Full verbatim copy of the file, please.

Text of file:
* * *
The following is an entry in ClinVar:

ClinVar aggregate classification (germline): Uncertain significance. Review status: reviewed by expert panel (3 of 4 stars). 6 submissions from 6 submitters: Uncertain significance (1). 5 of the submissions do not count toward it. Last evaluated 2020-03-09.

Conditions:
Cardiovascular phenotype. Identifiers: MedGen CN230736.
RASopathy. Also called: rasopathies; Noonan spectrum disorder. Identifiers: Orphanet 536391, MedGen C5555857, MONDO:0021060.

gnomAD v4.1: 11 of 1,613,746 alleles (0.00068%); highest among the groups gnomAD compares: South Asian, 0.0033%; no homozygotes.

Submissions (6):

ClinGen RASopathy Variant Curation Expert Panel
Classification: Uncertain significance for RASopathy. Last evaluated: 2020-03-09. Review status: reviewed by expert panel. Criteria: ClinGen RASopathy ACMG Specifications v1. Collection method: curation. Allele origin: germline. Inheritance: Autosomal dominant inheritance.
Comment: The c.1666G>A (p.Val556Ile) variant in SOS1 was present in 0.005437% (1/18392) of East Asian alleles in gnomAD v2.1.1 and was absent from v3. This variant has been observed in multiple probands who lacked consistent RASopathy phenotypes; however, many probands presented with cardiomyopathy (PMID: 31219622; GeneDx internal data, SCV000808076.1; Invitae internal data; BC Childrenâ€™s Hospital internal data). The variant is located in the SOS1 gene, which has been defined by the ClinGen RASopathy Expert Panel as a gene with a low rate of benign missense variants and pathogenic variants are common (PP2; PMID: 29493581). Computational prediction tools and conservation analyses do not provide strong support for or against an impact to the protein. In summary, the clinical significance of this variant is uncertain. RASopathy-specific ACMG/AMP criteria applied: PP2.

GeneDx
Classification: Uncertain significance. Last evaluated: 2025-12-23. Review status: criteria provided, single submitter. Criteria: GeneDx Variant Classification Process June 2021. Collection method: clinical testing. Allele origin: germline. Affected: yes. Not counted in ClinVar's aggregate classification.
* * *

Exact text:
The following is an entry in ClinVar:

ClinVar aggregate classification (germline): Uncertain significance. Review status: reviewed by expert panel (3 of 4 stars). 6 submissions from 6 submitters: Uncertain significance (1). 5 of the submissions do not count toward it. Last evaluated 2020-03-09.

Conditions:
Cardiovascular phenotype. Identifiers: MedGen CN230736.
RASopathy. Also called: rasopathies; Noonan spectrum disorder. Identifiers: Orphanet 536391, MedGen C5555857, MONDO:0021060.

gnomAD v4.1: 11 of 1,613,746 alleles (0.00068%); highest among the groups gnomAD compares: South Asian, 0.0033%; no homozygotes.

Submissions (6):

ClinGen RASopathy Variant Curation Expert Panel
Classification: Uncertain significance for RASopathy. Last evaluated: 2020-03-09. Review status: reviewed by expert panel. Criteria: ClinGen RASopathy ACMG Specifications v1. Collection method: curation. Allele origin: germline. Inheritance: Autosomal dominant inheritance.
Comment: The c.1666G>A (p.Val556Ile) variant in SOS1 was present in 0.005437% (1/18392) of East Asian alleles in gnomAD v2.1.1 and was absent from v3. This variant has been observed in multiple probands who lacked consistent RASopathy phenotypes; however, many probands presented with cardiomyopathy (PMID: 31219622; GeneDx internal data, SCV000808076.1; Invitae internal data; BC Childrenâ€™s Hospital internal data). The variant is located in the SOS1 gene, which has been defined by the ClinGen RASopathy Expert Panel as a gene with a low rate of benign missense variants and pathogenic variants are common (PP2; PMID: 29493581). Computational prediction tools and conservation analyses do not provide strong support for or against an impact to the protein. In summary, the clinical significance of this variant is uncertain. RASopathy-specific ACMG/AMP criteria applied: PP2.

GeneDx
Classification: Uncertain significance. Last evaluated: 2025-12-23. Review status: criteria provided, single submitter. Criteria: GeneDx Variant Classification Process June 2021. Collection method: clinical testing. Allele origin: germline. Affected: yes. Not counted in ClinVar's aggregate classification.